- James Mottram
- 29 July 2019
Nawazuddin Siddiqui heads up this restrained romantic drama set in Mumbai, from Ritesh Batra
After two English-language efforts of varying quality – the bland Robert Redford / Jane Fonda vehicle Our Souls at Night and the more robust Julian Barnes adaptation The Sense of an Ending, writer-director Ritesh Batra returns to his native India for Photograph. Much like his debut, 2013's international breakout The Lunchbox, it's a sensitive drama that features Bollywood star Nawazuddin Siddiqui. Here, he plays Rafi, a middle-aged street photographer who makes a modest living snapping tourists in Mumbai.
Things change – well, a little, because this is a film of gradual movements – when bachelor Rafi takes a photo of Miloni (Sanya Malhotra). He uses the image to pretend that she's his fiancée when his grouchy grandma Dadi (Farrukh Jaffar) grumbles about his single status. But when granny approves of the good-looking Miloni, Rafi must find her and ask her to join his pretence.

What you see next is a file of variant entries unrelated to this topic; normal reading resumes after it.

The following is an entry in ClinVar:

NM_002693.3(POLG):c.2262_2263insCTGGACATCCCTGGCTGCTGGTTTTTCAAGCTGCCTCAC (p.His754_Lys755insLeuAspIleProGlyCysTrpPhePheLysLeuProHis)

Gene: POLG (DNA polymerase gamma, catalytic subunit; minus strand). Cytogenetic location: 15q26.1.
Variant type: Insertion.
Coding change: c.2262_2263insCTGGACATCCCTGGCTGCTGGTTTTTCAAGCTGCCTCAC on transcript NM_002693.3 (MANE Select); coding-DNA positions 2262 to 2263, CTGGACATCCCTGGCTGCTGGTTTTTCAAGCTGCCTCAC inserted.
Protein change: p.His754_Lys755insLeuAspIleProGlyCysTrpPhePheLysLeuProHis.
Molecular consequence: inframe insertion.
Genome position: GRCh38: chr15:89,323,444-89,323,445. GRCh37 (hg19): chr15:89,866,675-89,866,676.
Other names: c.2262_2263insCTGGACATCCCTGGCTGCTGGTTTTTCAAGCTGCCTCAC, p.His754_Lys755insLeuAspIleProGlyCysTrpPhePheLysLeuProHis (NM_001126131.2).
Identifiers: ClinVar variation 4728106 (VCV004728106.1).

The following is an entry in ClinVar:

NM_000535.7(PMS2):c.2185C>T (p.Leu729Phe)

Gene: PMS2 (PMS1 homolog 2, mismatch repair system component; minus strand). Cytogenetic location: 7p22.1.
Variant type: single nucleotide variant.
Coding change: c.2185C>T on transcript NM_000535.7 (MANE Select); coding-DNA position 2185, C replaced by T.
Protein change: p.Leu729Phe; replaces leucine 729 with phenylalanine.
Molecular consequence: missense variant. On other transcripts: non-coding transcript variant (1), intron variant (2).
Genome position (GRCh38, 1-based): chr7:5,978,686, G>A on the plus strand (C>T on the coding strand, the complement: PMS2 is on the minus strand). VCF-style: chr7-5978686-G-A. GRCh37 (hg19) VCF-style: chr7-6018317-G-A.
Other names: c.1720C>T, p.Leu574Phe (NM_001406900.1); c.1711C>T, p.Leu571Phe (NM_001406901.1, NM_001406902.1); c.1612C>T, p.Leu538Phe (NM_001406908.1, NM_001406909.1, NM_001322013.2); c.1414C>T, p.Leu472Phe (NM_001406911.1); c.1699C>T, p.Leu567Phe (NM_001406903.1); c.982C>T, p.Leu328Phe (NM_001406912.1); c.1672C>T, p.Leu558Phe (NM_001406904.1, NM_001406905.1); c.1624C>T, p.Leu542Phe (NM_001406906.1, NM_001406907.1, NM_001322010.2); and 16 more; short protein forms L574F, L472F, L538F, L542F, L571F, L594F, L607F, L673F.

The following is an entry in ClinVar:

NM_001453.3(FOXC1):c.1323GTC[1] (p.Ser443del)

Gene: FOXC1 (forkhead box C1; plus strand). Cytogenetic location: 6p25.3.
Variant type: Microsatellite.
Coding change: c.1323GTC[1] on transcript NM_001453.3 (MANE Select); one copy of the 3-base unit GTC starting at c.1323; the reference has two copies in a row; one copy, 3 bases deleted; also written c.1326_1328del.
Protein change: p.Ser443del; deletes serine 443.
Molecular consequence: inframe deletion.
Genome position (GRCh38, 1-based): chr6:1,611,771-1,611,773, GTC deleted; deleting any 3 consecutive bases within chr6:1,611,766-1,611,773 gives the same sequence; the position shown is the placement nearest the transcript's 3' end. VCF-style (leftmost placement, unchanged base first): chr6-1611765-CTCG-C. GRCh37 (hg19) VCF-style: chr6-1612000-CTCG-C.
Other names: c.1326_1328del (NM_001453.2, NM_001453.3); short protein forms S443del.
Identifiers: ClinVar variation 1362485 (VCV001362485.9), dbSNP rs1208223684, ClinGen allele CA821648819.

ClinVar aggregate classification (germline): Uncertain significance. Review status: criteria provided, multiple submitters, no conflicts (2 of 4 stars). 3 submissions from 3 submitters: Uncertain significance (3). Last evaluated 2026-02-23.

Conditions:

A trainee accountant in her early twenties, Miloni is undergoing her own trials, as her family pushes her towards a traditional Indian marriage. It's this potentially screwball set-up that Batra toys with, in a quietly-hewn story that tends to simmer rather than crackle. Unfortunately, Malhotra is lumbered with too passive a role, and it's only when the estimable Jaffar appears that the film sparks into life.
As Rafi dreams of what might be with Miloni, he goes on a mission: to find her a bottle of Campa Cola, a one-time big brand in India that got overtaken by Pepsi and Coca-Cola. It's a winsome detail in a film full of them, while Batra handles the denouement with admirable restraint. And when it comes to the photograph that lends the film its title, the director is simply too canny to show us the obvious. His latest won't be to all tastes, but those seeking a restrained romance may be swayed by its gentle rhythms.
Selected release from Fri 2 Aug.